Ann Surg Treat Res.  2019 Sep;97(3):149-156. 10.4174/astr.2019.97.3.149.

Outcomes of surgical treatments for rectovaginal fistula and prognostic factors for successful closure: a single-center tertiary hospital experiences

  • 1Division of Colorectal Surgery, Department of Surgery, Seoul National University College of Medicine, Seoul, Korea.
  • 2Division of Colorectal Surgery, Department of Surgery, Seoul National University Bundang Hospital, Seongnam, Korea.
  • 3Division of Colorectal Surgery, Department of Surgery, Myongji Hospital, Goyang, Korea.
  • 4Division of Colorectal Surgery, Department of Surgery, Dongnam Institute of Radiological and Medical Sciences, Busan, Korea.
  • 5Healthcare Research Institute, Seoul National University Hospital Healthcare System Gangnam Center, Seoul, Korea.


Rectovaginal fistula can result from various causes and diverse surgical procedures have developed as a result. We investigated the outcomes of surgical treatments for rectovaginal fistula according to causes and procedures.
Between 1998 and 2016, 92 patients underwent 128 operations for rectovaginal fistula. Prospectively collected data were recorded, and a retrospective review was conducted.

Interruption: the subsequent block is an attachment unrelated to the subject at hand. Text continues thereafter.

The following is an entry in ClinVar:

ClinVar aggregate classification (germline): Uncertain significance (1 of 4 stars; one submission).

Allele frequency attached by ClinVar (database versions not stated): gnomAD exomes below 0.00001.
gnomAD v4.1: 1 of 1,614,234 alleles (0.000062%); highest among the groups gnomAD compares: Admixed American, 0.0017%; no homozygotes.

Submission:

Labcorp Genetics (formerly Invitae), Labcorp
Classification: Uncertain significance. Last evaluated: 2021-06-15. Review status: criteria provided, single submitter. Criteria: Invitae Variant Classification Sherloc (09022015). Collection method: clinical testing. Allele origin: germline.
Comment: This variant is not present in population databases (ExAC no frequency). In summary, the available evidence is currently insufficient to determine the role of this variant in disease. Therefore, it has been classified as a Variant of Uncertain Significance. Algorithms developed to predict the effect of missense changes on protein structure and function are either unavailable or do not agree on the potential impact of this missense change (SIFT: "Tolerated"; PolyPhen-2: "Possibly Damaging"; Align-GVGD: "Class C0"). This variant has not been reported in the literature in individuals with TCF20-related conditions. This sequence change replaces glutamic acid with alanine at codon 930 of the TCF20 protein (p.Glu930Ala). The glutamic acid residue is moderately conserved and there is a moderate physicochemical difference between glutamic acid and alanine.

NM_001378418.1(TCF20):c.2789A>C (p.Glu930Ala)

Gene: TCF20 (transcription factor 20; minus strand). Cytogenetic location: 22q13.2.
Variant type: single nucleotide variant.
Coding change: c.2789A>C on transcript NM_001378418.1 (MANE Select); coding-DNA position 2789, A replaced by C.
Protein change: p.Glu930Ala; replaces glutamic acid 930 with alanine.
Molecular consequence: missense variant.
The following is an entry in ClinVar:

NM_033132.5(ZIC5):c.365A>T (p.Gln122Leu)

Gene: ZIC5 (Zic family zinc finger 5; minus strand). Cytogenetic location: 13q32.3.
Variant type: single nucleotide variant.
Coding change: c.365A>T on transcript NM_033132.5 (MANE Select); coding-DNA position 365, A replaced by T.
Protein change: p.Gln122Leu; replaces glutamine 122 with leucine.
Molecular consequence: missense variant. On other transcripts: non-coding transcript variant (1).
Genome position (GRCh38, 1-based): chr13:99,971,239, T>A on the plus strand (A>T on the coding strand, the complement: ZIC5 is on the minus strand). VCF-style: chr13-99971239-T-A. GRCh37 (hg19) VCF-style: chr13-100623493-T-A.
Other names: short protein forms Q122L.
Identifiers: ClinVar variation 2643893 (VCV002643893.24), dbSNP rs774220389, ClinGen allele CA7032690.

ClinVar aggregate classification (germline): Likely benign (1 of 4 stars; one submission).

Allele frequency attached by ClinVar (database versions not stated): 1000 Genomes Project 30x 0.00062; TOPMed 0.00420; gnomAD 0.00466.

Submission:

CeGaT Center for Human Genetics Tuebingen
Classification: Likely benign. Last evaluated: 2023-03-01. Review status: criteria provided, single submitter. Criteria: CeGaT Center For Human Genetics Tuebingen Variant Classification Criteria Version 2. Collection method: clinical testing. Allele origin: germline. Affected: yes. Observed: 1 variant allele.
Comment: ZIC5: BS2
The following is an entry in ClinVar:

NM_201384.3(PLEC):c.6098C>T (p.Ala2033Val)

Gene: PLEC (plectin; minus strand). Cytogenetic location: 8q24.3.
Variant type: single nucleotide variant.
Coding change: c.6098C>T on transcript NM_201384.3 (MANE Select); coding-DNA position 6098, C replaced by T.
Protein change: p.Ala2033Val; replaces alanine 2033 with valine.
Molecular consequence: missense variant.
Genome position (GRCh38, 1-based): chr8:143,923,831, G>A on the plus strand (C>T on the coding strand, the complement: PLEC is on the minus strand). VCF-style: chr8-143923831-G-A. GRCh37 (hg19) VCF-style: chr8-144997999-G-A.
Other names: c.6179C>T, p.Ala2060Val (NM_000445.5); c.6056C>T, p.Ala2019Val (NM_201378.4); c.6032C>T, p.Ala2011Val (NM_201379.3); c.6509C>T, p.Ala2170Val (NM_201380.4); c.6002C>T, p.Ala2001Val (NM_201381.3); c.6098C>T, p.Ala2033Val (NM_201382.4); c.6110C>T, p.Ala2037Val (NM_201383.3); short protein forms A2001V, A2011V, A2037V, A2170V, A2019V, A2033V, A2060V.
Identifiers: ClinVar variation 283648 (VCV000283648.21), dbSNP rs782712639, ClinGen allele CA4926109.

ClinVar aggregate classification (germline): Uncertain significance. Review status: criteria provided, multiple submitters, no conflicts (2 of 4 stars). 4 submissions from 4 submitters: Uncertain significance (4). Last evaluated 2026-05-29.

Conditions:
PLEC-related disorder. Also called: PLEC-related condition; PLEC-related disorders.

The median age was 49 years, and low fistula occurred in 58 patients (63.0%). The most common cause was radiation therapy, followed by pelvic operation, birth injury, perineal operation, cancer invasion, and trauma. The most common procedure during the first operation was diverting ostomy alone, followed by transanal rectal advancement flap, sphincteroplasty with perineoplasty, bowel resection, fistulectomy with seton placement, and Martius flap. Thirty-one patients (33.7%) experienced successful closure after the first operation. Repeated operations were performed in 16 patients (17.4%), including gracilis muscle transpositions, stem cell injections, and Martius flaps. The overall success rate was 42.4% (n = 39). Radiation therapy and pelvic operation as cause of fistula were significantly poor prognostic factors (P = 0.010, P = 0.045) and Crohn disease had a tendency for poor prognostic factors (P = 0.058).
Radiation therapy and pelvic operation for cancer were more common causes than birth injury, and these causes of rectovaginal fistula were the most important prognostic factors. An individualized approach and repeated surgeries with complex or newly developed procedures, even among high-risk causes of fistula, may be necessary to achieve successful closure.


Fistula; Rectum; Surgery; Vagina

MeSH Terms

Birth Injuries
Crohn Disease
Prospective Studies
Rectovaginal Fistula*
Retrospective Studies
Stem Cells
Tertiary Care Centers*
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